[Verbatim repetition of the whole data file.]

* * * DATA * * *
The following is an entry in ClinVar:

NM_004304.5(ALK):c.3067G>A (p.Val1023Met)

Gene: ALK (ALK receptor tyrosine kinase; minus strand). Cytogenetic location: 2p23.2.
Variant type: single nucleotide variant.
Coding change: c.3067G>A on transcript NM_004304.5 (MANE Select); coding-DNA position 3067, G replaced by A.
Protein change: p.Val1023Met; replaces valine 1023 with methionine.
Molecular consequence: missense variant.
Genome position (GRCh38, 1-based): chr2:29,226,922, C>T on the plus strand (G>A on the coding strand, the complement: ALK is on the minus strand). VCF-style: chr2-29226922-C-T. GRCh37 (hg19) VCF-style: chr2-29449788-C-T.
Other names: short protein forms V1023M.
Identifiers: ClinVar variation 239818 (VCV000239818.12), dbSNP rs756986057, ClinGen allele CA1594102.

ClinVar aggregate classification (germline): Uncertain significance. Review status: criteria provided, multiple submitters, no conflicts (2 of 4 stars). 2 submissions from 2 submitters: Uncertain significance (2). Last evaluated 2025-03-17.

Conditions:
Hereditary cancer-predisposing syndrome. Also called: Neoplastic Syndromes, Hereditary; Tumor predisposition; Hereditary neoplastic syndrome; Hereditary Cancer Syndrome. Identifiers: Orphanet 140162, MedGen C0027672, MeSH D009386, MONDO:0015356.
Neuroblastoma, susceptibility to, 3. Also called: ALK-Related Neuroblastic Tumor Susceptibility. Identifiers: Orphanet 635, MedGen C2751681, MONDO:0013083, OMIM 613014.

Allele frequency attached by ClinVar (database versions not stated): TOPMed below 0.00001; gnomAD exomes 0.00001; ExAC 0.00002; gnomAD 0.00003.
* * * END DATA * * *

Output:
The following is an entry in ClinVar:

NM_004304.5(ALK):c.3067G>A (p.Val1023Met)

Gene: ALK (ALK receptor tyrosine kinase; minus strand). Cytogenetic location: 2p23.2.
Variant type: single nucleotide variant.
Coding change: c.3067G>A on transcript NM_004304.5 (MANE Select); coding-DNA position 3067, G replaced by A.
Protein change: p.Val1023Met; replaces valine 1023 with methionine.
Molecular consequence: missense variant.
Genome position (GRCh38, 1-based): chr2:29,226,922, C>T on the plus strand (G>A on the coding strand, the complement: ALK is on the minus strand). VCF-style: chr2-29226922-C-T. GRCh37 (hg19) VCF-style: chr2-29449788-C-T.
Other names: short protein forms V1023M.
Identifiers: ClinVar variation 239818 (VCV000239818.12), dbSNP rs756986057, ClinGen allele CA1594102.

ClinVar aggregate classification (germline): Uncertain significance. Review status: criteria provided, multiple submitters, no conflicts (2 of 4 stars). 2 submissions from 2 submitters: Uncertain significance (2). Last evaluated 2025-03-17.

Conditions:
Hereditary cancer-predisposing syndrome. Also called: Neoplastic Syndromes, Hereditary; Tumor predisposition; Hereditary neoplastic syndrome; Hereditary Cancer Syndrome. Identifiers: Orphanet 140162, MedGen C0027672, MeSH D009386, MONDO:0015356.
Neuroblastoma, susceptibility to, 3. Also called: ALK-Related Neuroblastic Tumor Susceptibility. Identifiers: Orphanet 635, MedGen C2751681, MONDO:0013083, OMIM 613014.

Allele frequency attached by ClinVar (database versions not stated): TOPMed below 0.00001; gnomAD exomes 0.00001; ExAC 0.00002; gnomAD 0.00003.